There are a few things about the outdoor experience that cause me some regrets. Brushwood is in a rural area and I sometimes feel like a poor environmental steward because recycling is difficult. (The campground its self doesn’t recycle because I don’t think the county does and it’s extremely cost prohibitive. Brushwood does a whole host of environmentally friendly things, but recycling is out of their control.) I also sometimes find myself forced to shop at places like Wal-Mart, businesses I’d never enter back home (when you fly in for a festival picking up a cooler and a camp-chair is a must) for a variety of reasons. (No judging here, you can shop where you want, and it’s not a discussion I’m in the mood to participate in.)

In addition to simply getting to be a Pagan for two weeks, I also get to be my chatty-Horned-God-and-history-obsessed-self with the real kicker being that people actually show up to listen to me. I’ll be doing workshops on the Horned God, Pagan and Occult History, and my 1899 Ritual over the next two weeks, plus I’ll be selling a few books so I can afford to eat. It’s going to be great, and I so love presenting workshops and rambling on about Pagan things.

While I plan to be away from an internet connected computer the next two weeks, I do have a lot of stuff planned for Raise the Horns while I’m gone. I’ve been crafting some extra content to share during the sabbatical and a lot of it is pretty awesome (if I do say so myself). It’s time to renew the Pagan batteries, baaaaaa under the moon (I’m a goatboy, I don’t howl like a wolf), and to find a whole host of new things to write about for the next six months. Thanks for reading and I’ll see you in a couple of weeks.

Pictures:
1. Tevas, cargo shorts, a tunic-like shirt . . .that’s pretty much my festival uniform.
2. Last year’s campsite at Sirius, early in the week before the hoards arrived.
3. Apparently that’s me possessed by something.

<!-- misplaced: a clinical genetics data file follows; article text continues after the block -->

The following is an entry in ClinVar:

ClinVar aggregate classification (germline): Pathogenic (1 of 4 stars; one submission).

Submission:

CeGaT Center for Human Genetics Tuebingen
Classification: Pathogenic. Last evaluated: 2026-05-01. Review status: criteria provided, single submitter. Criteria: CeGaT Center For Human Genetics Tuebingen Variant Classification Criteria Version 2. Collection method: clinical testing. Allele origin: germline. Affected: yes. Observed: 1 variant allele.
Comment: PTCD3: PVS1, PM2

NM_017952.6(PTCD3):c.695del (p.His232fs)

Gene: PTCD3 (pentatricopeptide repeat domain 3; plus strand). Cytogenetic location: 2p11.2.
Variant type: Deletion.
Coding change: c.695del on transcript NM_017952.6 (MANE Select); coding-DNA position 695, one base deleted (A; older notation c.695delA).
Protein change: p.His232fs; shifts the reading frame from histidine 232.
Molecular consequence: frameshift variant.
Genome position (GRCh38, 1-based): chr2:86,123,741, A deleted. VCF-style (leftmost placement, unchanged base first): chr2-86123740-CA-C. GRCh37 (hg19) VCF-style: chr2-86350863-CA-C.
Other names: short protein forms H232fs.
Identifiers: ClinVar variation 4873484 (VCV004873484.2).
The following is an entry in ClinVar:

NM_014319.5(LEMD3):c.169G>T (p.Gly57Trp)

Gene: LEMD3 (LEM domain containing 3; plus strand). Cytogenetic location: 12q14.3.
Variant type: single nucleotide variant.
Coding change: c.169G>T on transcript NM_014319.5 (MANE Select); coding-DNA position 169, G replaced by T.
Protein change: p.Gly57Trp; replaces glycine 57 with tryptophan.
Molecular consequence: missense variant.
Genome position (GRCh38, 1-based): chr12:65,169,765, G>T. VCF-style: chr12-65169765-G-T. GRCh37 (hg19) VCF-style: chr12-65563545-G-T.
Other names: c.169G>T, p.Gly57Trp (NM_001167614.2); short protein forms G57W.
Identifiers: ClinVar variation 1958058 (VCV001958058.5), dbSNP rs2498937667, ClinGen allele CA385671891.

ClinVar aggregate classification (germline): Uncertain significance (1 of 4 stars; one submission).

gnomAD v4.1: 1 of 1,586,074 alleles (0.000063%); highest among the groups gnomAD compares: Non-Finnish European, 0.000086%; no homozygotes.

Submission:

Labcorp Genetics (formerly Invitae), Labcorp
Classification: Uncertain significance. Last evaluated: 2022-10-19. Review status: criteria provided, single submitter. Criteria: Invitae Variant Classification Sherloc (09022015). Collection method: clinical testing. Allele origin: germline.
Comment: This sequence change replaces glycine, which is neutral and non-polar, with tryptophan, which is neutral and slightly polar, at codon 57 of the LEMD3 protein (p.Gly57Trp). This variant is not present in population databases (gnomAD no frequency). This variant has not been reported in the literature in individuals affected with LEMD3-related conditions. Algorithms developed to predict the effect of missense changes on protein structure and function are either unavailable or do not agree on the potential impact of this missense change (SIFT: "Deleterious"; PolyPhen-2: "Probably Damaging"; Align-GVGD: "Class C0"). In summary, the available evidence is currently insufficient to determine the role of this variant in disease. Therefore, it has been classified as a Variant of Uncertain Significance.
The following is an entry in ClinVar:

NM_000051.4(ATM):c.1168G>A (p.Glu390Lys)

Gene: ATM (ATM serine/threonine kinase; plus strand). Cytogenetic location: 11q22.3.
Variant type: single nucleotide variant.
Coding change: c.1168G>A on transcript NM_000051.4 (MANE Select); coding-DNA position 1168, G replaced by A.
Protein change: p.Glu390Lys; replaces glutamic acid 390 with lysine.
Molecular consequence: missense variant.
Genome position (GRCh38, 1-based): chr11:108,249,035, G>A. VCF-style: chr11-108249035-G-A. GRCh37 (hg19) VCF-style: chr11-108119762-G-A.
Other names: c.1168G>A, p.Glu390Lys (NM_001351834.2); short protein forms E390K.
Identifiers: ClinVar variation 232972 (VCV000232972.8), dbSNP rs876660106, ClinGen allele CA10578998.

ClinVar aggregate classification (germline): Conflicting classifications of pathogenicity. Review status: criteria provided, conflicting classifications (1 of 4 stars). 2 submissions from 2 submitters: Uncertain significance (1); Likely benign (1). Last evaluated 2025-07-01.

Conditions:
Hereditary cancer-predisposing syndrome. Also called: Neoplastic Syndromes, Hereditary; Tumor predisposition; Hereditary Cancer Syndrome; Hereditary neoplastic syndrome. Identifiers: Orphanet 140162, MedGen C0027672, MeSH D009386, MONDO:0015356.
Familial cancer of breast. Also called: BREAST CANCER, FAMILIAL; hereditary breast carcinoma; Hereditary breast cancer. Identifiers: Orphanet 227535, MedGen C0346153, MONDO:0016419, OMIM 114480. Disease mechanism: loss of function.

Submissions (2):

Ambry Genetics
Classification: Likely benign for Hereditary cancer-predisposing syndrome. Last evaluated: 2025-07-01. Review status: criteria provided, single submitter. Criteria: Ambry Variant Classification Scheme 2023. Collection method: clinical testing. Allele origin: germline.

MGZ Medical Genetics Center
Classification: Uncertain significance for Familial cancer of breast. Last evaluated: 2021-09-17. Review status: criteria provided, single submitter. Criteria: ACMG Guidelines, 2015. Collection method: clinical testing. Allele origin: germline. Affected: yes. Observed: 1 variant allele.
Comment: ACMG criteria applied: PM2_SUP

*There are lots of festival goers whose lives revolve around nightly drum circles, so much so that it almost feels like a separate festival culture. Since the drumming really doesn’t get going until midnight or so it’s a late, late, night group of people. The drums are usually just ending when I wake up.

About Jason Mankey

Jason Mankey has been involved with Paganism for the last twenty years, and has spent the last ten of those years as a speaker, writer, and High Priest. Jason can often be found lecturing on the Pagan Festival circuit, so you might just bump into him. When not reading and researching Pagan history he likes to crank up the Led Zeppelin, do rituals in honor of Jim Morrison (of The Doors), and sing numerous praises to Pan, Dionysus, and Aphrodite. He lives in Sunnyvale CA with his wife Ari and two hyper-kinetic cats.

  • Lēoht Sceadusawol

    I have only ever been to one Pagan festival, and that was Witchfest in Croydon, London, England.

    It was an indoors event, and it honestly held very little appeal for me. I see myself as living in an urban centre of a rural area, yet heading to a city for a Pagan festival seemed really counter intuitive.

    I have a long term plan that includes the creation of a Heathen/Pagan retreat – a week-long experience with a lot of bushcraft. If you’re going to get close to nature, makes sense to do it properly, right?

    • JasonMankey

      Most of the outdoor festivals have workshops on ecology, survival living, etc etc in addition to traditional Pagan-type talks. There’s something invigorating about being outside continually for a week or two.

      I will say that for some people, camping is not really an option, so it’s good that our community(s) here provide both.

      • Lēoht Sceadusawol

        Oh, I agree completely. It is good to see diversity being catered to.

  • evelyn582